While Manson and his minions stayed around Spahn Ranch the rest of the summer stealing VW bugs from nearby neighborhoods and converting them into dune buggies to be used as part of their survivalist battalion in the desert, Watkins eventually made his way back to Barker Ranch where he took up with Crockett and Brooks Poston. The three continued their prospecting together and had some success, often taking side trips to Las Vegas to sell the gold they were generating to immigrants in the back of a Chinese restaurant, often at two or three times its market value — not enough to make anyone rich, but enough to make the venture worthwhile, at least for the time being.
Sometime in August, while enjoying a meal together in a diner, Crockett, Watkins and Brooks’ attention fell to a small TV, where a news reporter described the murder of Sharon Tate, a promising young actress and the wife of film director Roman Polanski, in her Bel Air home, along with three of her houseguests and a teenage boy who’d been shot at point blank range while sitting in his car in the driveway. Crockett watched the B-roll footage of bodies strewn across the lawn and the word “PIG” handwritten in blood on the front door of the house flash across the screen, and commented ominously to his proteges, “wouldn’t it be something if ole’ Charlie did that?”
One evening in early September, while Poston and Watkins were sitting at a small table inside the house at Barker Ranch watching Crockett chain smoke and play solitaire, as he often did, they heard a rumbling noise coming up from the valley down below. “Do you hear that?” Poston asked, the distinct sound of metal scraping across rock growing louder and louder as it moved closer towards them. Crockett, without so much as flinching, said “that’s Charlie.” Poston and Watkins turned to him. “How do you know?” they asked.
“Listen. Don’t sound too good, does it?”
A short while later, a dune buggy pulled up in front of the house. Crockett, Poston and Watkins came out to greet the visitors, and were confronted by Family member and Manson clone Bruce Davis, who looked, acted and sounded just like his guru, down to the high-pitched, squealy laugh that was Charlie’s signature. Davis, accompanied by two other members of the Family, had driven the vehicle up the wash to scope out the scene. Seeing Crockett, he affixed his gaze on him, doing his best to intimidate. “Charlie’s down at Sourdough Spring,” he said, his eyes locked on the prospector. “With your permission, he’ll come up.” Crockett looked at Poston and Watkins, then back at Davis. “Go ahead,” he said, and Davis turned, got back into the driver seat of the dune buggy, revved the engine, and speed off back down the way he’d come up.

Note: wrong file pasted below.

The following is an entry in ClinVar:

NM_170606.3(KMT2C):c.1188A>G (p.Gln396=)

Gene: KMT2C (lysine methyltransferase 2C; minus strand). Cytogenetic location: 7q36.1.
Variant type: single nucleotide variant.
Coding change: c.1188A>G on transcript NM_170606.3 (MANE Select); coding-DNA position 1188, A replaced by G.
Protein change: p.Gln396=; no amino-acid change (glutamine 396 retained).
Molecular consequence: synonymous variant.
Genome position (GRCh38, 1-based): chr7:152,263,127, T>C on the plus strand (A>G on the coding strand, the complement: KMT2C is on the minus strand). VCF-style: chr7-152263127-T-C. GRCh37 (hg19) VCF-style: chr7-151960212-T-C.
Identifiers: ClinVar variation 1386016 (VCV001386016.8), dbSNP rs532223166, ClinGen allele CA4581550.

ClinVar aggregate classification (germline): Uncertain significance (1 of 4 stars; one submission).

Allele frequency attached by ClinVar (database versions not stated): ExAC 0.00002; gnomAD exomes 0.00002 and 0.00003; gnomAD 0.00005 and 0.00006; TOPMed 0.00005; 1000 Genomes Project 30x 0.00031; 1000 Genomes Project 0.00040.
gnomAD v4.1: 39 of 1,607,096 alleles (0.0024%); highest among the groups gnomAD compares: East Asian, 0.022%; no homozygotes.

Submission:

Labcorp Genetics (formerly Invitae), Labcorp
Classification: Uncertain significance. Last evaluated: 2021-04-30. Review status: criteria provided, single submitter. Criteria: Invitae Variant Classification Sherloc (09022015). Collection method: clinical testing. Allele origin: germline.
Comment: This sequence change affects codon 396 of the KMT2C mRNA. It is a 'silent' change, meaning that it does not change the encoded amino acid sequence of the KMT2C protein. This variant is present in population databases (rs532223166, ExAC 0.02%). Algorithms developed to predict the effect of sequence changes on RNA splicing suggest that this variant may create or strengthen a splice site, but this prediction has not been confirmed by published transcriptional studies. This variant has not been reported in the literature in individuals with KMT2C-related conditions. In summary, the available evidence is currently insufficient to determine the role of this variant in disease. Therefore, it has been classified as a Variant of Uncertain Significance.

A short while later, he was back, with Manson, in his own dune buggy in tow. Manson wasted no time confronting Crockett, busting through the front door of the small house and looking him square in the eye as he sat at the table over his deck of cards. “So, this is the man who’s taking my people away from me,” he said to Crockett, who could only chuckle at the assertion.
“I ain’t taking nobody from you, Charlie,” he said. Manson began to pace the room, the rage building in his dark eyes. “What’s all this about me releasing Brooks from his agreements with me?” he asked.
Crockett looked up at him. “Well, you’d have to ask Brooks about that,” he said. Manson paused for a moment, then lunged towards Brooks is his chair at the table, grabbed a hold of his head from behind and held a big hunting knife against his throat. “I can kill him right now,” Charlie said, grinning, as Bruce and the other members of his gang encouraged him, “and there ain’t nothing you can do about it.”
Crockett nodded in agreement with that assessment. Seeing no opportunity to escalate the situation, Manson slowly backed off, then launched into his race-war and end-of-days tirade, hopeful he could sway Crockett to his way of thinking. Seeing it take no effect on the stoic prospector, Manson agreed to take his flock up the road to nearby Myers Ranch, another abandoned vacation property turned miners encampment, and the larger of the two properties.
Over the course of the next few weeks, law enforcement officials began to take notice of the comings and goings of the disheveled hippies in and out of Golar Canyon, specifically the young, scantily clad girls who seemed to linger around the Crowbar Cafe and Saloon in the desert outpost of Shoshone, on the east side of the Panamint Range where Jubilee Pass Road meets Highway 127. Deputy Sheriff Don Ward, a short, stocky man who made Shoshone his home and was known for being fair, despite his no-nonsense approach with local kids, thought it oddly coincidental that the marijuana trickling into the community seemed to coincide with the arrival of the long-haired outsiders who stood out like a sore thumb in his otherwise conservative jurisdiction. As it turned out, Ward had already come face-to-face with Manson back in the winter of 1968, when he pulled him over in a truck just outside of Shoshone after catching him panhandling outside the Crowbar, and threatened him to stay the hell away. It was a threat Manson didn’t take lightly, and from that moment on Ward became a marked man.